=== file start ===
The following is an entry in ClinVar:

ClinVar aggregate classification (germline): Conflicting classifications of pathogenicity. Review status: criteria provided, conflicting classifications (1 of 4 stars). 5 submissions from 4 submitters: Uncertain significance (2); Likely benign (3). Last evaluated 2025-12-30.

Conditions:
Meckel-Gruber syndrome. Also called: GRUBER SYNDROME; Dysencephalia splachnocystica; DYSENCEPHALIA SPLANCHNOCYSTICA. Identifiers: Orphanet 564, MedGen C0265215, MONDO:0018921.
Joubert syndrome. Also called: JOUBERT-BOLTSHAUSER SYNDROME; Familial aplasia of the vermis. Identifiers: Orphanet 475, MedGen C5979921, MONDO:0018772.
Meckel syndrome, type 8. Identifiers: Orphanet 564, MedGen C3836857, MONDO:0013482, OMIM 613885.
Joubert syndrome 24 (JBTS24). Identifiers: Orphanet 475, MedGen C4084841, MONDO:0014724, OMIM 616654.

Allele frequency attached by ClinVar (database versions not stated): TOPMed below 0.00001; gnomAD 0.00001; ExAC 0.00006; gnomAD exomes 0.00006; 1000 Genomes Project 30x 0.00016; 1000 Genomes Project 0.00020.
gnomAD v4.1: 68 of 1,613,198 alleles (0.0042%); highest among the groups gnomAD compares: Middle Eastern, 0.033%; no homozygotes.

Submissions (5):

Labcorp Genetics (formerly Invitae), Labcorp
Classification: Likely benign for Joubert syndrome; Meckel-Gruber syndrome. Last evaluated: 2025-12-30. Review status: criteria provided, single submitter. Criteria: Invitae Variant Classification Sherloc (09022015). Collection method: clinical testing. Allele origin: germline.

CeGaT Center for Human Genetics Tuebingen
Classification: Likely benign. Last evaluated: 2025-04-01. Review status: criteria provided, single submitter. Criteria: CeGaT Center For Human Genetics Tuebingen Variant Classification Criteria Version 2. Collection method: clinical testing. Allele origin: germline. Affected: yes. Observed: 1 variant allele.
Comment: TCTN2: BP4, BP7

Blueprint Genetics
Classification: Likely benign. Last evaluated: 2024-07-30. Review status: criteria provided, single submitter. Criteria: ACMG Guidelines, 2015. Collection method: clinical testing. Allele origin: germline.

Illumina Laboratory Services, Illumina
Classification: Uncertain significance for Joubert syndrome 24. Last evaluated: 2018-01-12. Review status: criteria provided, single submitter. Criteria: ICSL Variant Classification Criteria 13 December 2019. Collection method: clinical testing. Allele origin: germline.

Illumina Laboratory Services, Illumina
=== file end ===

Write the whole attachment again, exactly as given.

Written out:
The following is an entry in ClinVar:

ClinVar aggregate classification (germline): Conflicting classifications of pathogenicity. Review status: criteria provided, conflicting classifications (1 of 4 stars). 5 submissions from 4 submitters: Uncertain significance (2); Likely benign (3). Last evaluated 2025-12-30.

Conditions:
Meckel-Gruber syndrome. Also called: GRUBER SYNDROME; Dysencephalia splachnocystica; DYSENCEPHALIA SPLANCHNOCYSTICA. Identifiers: Orphanet 564, MedGen C0265215, MONDO:0018921.
Joubert syndrome. Also called: JOUBERT-BOLTSHAUSER SYNDROME; Familial aplasia of the vermis. Identifiers: Orphanet 475, MedGen C5979921, MONDO:0018772.
Meckel syndrome, type 8. Identifiers: Orphanet 564, MedGen C3836857, MONDO:0013482, OMIM 613885.
Joubert syndrome 24 (JBTS24). Identifiers: Orphanet 475, MedGen C4084841, MONDO:0014724, OMIM 616654.

Allele frequency attached by ClinVar (database versions not stated): TOPMed below 0.00001; gnomAD 0.00001; ExAC 0.00006; gnomAD exomes 0.00006; 1000 Genomes Project 30x 0.00016; 1000 Genomes Project 0.00020.
gnomAD v4.1: 68 of 1,613,198 alleles (0.0042%); highest among the groups gnomAD compares: Middle Eastern, 0.033%; no homozygotes.

Submissions (5):

Labcorp Genetics (formerly Invitae), Labcorp
Classification: Likely benign for Joubert syndrome; Meckel-Gruber syndrome. Last evaluated: 2025-12-30. Review status: criteria provided, single submitter. Criteria: Invitae Variant Classification Sherloc (09022015). Collection method: clinical testing. Allele origin: germline.

CeGaT Center for Human Genetics Tuebingen
Classification: Likely benign. Last evaluated: 2025-04-01. Review status: criteria provided, single submitter. Criteria: CeGaT Center For Human Genetics Tuebingen Variant Classification Criteria Version 2. Collection method: clinical testing. Allele origin: germline. Affected: yes. Observed: 1 variant allele.
Comment: TCTN2: BP4, BP7

Blueprint Genetics
Classification: Likely benign. Last evaluated: 2024-07-30. Review status: criteria provided, single submitter. Criteria: ACMG Guidelines, 2015. Collection method: clinical testing. Allele origin: germline.

Illumina Laboratory Services, Illumina
Classification: Uncertain significance for Joubert syndrome 24. Last evaluated: 2018-01-12. Review status: criteria provided, single submitter. Criteria: ICSL Variant Classification Criteria 13 December 2019. Collection method: clinical testing. Allele origin: germline.

Illumina Laboratory Services, Illumina